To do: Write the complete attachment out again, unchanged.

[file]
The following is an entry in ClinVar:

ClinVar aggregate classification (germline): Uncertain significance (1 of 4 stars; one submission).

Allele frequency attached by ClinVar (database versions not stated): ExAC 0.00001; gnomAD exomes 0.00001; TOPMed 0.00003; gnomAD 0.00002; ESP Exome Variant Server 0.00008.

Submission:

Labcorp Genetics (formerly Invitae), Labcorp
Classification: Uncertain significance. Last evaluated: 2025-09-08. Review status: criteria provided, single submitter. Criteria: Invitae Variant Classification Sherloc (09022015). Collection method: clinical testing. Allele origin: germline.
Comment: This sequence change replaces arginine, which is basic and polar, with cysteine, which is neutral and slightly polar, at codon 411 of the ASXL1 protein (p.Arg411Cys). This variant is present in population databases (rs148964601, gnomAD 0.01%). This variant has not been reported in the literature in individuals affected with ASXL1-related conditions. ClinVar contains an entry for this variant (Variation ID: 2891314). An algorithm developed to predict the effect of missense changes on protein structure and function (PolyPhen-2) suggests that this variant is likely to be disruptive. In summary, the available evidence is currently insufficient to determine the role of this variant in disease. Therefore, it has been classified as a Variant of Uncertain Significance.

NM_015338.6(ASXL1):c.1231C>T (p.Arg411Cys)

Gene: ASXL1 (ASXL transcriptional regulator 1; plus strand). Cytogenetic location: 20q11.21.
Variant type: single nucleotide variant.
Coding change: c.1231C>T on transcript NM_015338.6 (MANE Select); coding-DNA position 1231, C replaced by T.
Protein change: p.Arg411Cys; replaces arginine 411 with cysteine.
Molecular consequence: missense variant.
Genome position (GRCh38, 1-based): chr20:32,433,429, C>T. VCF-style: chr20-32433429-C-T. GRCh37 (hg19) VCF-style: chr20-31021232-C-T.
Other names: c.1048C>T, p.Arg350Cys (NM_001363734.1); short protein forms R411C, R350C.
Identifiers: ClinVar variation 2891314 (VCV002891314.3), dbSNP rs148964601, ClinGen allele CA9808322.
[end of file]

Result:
The following is an entry in ClinVar:

ClinVar aggregate classification (germline): Uncertain significance (1 of 4 stars; one submission).

Allele frequency attached by ClinVar (database versions not stated): ExAC 0.00001; gnomAD exomes 0.00001; TOPMed 0.00003; gnomAD 0.00002; ESP Exome Variant Server 0.00008.

Submission:

Labcorp Genetics (formerly Invitae), Labcorp
Classification: Uncertain significance. Last evaluated: 2025-09-08. Review status: criteria provided, single submitter. Criteria: Invitae Variant Classification Sherloc (09022015). Collection method: clinical testing. Allele origin: germline.
Comment: This sequence change replaces arginine, which is basic and polar, with cysteine, which is neutral and slightly polar, at codon 411 of the ASXL1 protein (p.Arg411Cys). This variant is present in population databases (rs148964601, gnomAD 0.01%). This variant has not been reported in the literature in individuals affected with ASXL1-related conditions. ClinVar contains an entry for this variant (Variation ID: 2891314). An algorithm developed to predict the effect of missense changes on protein structure and function (PolyPhen-2) suggests that this variant is likely to be disruptive. In summary, the available evidence is currently insufficient to determine the role of this variant in disease. Therefore, it has been classified as a Variant of Uncertain Significance.

NM_015338.6(ASXL1):c.1231C>T (p.Arg411Cys)

Gene: ASXL1 (ASXL transcriptional regulator 1; plus strand). Cytogenetic location: 20q11.21.
Variant type: single nucleotide variant.
Coding change: c.1231C>T on transcript NM_015338.6 (MANE Select); coding-DNA position 1231, C replaced by T.
Protein change: p.Arg411Cys; replaces arginine 411 with cysteine.
Molecular consequence: missense variant.
Genome position (GRCh38, 1-based): chr20:32,433,429, C>T. VCF-style: chr20-32433429-C-T. GRCh37 (hg19) VCF-style: chr20-31021232-C-T.
Other names: c.1048C>T, p.Arg350Cys (NM_001363734.1); short protein forms R411C, R350C.
Identifiers: ClinVar variation 2891314 (VCV002891314.3), dbSNP rs148964601, ClinGen allele CA9808322.